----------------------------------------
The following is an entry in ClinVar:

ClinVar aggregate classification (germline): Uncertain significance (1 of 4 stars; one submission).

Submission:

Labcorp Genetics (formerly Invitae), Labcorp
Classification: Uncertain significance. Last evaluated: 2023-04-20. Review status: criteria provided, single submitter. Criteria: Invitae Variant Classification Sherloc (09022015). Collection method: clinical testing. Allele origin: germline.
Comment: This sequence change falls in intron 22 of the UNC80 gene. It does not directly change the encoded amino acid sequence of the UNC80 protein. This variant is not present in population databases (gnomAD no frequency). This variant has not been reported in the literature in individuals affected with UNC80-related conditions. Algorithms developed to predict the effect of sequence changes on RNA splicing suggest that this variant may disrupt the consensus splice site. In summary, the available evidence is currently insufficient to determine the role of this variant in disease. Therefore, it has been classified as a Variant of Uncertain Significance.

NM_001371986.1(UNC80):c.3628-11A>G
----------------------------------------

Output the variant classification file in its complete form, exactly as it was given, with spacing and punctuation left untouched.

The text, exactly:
The following is an entry in ClinVar:

ClinVar aggregate classification (germline): Uncertain significance (1 of 4 stars; one submission).

Submission:

Labcorp Genetics (formerly Invitae), Labcorp
Classification: Uncertain significance. Last evaluated: 2023-04-20. Review status: criteria provided, single submitter. Criteria: Invitae Variant Classification Sherloc (09022015). Collection method: clinical testing. Allele origin: germline.
Comment: This sequence change falls in intron 22 of the UNC80 gene. It does not directly change the encoded amino acid sequence of the UNC80 protein. This variant is not present in population databases (gnomAD no frequency). This variant has not been reported in the literature in individuals affected with UNC80-related conditions. Algorithms developed to predict the effect of sequence changes on RNA splicing suggest that this variant may disrupt the consensus splice site. In summary, the available evidence is currently insufficient to determine the role of this variant in disease. Therefore, it has been classified as a Variant of Uncertain Significance.

NM_001371986.1(UNC80):c.3628-11A>G